A 2017 study on xylitol showed its benefits for chronic rhinosinusitis. The SNOT-22 (Sino-Nasal Outcome Test) is a validated, copyrighted questionnaire concerning sinus/nasal symptoms and related mental/emotional symptoms. The use of xylitol (5%wt/vol) once daily for 30 days in 25 chronic rhinosinusitis patients in a prospective, randomized, double-blind, controlled pilot trial showed that it improved Sino-Nasal Outcome Test-22 (SNOT-22) scores and increased nasal nitric oxide and inducible nitric oxide synthase significantly compared to saline. Nitric oxide improves innate mucosal defenses and reduces sinus inflammation.

Povidone Iodine for Sinus Flushing

Some practitioners recommend povidone iodine (PI) nasal spray to reduce viral load in patients with COVID-19. Povidone iodine is a known potent antibacterial and antiviral substance. It is a common antiseptic most commonly used topically.

PI solutions at concentrations as low as 0.5% rapidly inactivate COVID in vitro in as little as 15 seconds. While a small, randomized clinical trial of 24 adults did show that PI reduced the viral load in the nasopharyngeal swabs, the details of this study deserve mention, particularly if you have a history of thyroid problems.

The study intervention consisted of 4 successive mouthwashes and gargles with 25 mL of 1% aqueous PI solution each, followed by one 2.5-mL nasal pulverization of the same solution into each nostril using an intranasal mucosal atomization device connected to a 5-mLsyringe while sniffing, and one application on each nasal mucosa of a dab of 10% PI ointment followed by a massage of the nostril to help spread the ointment. This treatment was performed 4 times per day for 5 days.

All patients exposed to PI experienced unpleasant nasal tingling, but completed the study anyway. Alarmingly, although the adults in the study did not have a history of thyroid disease, thyroid stimulating hormone elevation was observed in all patients after 5 days of PI exposure, exceeding the upper normal value in 5 patients, with a return to baseline values 7 to 12 days later. Thus, based on this study, PI treatment in people with thyroid disorders is contraindicated.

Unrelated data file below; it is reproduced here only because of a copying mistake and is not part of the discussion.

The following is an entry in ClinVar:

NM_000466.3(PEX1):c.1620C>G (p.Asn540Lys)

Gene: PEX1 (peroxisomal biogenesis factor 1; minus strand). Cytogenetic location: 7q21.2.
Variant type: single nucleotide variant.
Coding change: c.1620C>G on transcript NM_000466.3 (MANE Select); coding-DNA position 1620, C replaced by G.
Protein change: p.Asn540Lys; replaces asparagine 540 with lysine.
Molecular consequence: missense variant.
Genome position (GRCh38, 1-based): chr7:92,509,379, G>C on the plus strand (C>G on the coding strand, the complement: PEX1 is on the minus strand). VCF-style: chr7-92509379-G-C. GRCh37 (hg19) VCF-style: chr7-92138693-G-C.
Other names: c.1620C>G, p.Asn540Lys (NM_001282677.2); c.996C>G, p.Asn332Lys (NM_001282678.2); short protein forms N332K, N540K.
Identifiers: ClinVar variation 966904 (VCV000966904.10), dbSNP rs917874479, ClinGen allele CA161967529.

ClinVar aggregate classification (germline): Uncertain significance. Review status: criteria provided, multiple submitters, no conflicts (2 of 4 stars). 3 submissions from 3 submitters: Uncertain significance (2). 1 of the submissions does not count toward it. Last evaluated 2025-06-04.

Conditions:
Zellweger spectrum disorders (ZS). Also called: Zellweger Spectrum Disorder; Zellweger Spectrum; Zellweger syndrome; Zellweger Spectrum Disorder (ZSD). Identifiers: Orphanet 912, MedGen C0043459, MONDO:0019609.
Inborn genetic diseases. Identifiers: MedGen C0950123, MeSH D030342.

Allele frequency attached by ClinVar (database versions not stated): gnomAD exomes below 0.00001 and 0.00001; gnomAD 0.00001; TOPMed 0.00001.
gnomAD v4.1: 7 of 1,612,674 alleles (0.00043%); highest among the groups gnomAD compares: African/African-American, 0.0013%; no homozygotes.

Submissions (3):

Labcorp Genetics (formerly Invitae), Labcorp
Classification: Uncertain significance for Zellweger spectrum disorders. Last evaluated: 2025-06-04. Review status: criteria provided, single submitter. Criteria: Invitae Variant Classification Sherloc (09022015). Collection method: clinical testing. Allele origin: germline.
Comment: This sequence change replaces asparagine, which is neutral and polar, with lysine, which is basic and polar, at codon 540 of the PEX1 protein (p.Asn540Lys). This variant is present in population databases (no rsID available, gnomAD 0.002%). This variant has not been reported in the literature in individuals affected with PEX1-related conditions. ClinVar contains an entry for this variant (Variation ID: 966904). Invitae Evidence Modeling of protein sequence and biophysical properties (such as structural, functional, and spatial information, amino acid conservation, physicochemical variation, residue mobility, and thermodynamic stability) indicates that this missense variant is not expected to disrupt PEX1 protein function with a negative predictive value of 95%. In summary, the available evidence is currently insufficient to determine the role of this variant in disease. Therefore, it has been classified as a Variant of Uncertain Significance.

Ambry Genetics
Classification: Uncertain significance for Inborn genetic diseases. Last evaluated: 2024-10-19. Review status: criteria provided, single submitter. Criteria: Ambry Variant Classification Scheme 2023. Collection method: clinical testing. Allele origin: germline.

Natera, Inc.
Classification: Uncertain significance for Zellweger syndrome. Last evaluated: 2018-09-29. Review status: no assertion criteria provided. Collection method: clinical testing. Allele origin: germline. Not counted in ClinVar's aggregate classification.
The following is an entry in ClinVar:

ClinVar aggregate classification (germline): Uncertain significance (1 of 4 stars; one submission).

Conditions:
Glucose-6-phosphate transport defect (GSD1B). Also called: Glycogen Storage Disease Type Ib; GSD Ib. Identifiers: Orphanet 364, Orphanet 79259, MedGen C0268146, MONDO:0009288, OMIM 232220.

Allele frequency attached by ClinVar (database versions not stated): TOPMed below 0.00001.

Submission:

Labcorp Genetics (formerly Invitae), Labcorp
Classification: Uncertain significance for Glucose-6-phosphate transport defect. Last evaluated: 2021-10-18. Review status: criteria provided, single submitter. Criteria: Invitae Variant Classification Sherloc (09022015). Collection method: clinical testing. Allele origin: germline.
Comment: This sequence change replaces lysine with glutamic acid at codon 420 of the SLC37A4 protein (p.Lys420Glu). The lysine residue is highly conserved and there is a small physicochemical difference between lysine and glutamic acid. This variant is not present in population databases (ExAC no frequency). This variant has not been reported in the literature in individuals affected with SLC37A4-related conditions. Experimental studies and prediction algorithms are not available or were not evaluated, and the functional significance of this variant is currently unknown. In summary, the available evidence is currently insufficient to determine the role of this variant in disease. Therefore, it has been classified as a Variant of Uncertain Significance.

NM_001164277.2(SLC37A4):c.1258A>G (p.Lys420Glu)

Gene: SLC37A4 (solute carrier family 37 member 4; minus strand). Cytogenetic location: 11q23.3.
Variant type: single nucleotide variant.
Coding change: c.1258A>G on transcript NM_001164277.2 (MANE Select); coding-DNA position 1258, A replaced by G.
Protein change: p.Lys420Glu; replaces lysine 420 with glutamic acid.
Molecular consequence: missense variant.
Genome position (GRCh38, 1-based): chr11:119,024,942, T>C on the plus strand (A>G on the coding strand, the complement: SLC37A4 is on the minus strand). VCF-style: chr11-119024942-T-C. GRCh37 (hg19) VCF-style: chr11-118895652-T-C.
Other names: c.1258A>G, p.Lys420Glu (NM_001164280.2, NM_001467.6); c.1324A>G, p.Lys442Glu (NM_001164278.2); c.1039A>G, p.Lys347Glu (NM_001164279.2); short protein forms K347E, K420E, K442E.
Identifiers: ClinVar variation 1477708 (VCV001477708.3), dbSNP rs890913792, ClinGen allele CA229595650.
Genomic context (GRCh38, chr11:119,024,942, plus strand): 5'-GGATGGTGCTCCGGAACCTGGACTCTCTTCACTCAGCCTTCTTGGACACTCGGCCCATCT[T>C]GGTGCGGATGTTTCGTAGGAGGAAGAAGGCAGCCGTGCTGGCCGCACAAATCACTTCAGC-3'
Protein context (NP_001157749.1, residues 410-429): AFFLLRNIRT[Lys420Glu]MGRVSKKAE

Sinus Flushing Recommendations

 I addressed the importance of the nasal/sinus microbiome and probiotics that may help in the sister webpage. For sinus flushing to support sinus health, I recommend saline and Xlear to flush contaminants out of the sinuses before dysbiosis occurs and before your immune system has to mount an attack.

I am not a fan of PI due to its strong antibacterial effects (possible microbiome disruption) and thyroid-altering properties in short period of time.

Nasal irrigation with products as simple as basic saline has benefit in many upper respiratory conditions, including viral infections. One thing that must be considered is that viruses can live for a long time on surfaces, so irrigation must be done in a sanitary manner with the environment and supplies thoroughly cleaned after use. Additionally, the solution itself must be sterile.

The easiest thing to do for sinus saline irrigation is to buy pre-measured packets of salt/baking soda and mix them in a thoroughly-washed container with distilled, boiled-and-cooled filtered water, or water that has been specially filtered to remove bacteria and other microorganisms. There is a less expensive option than that, but it requires you to measure out ingredients.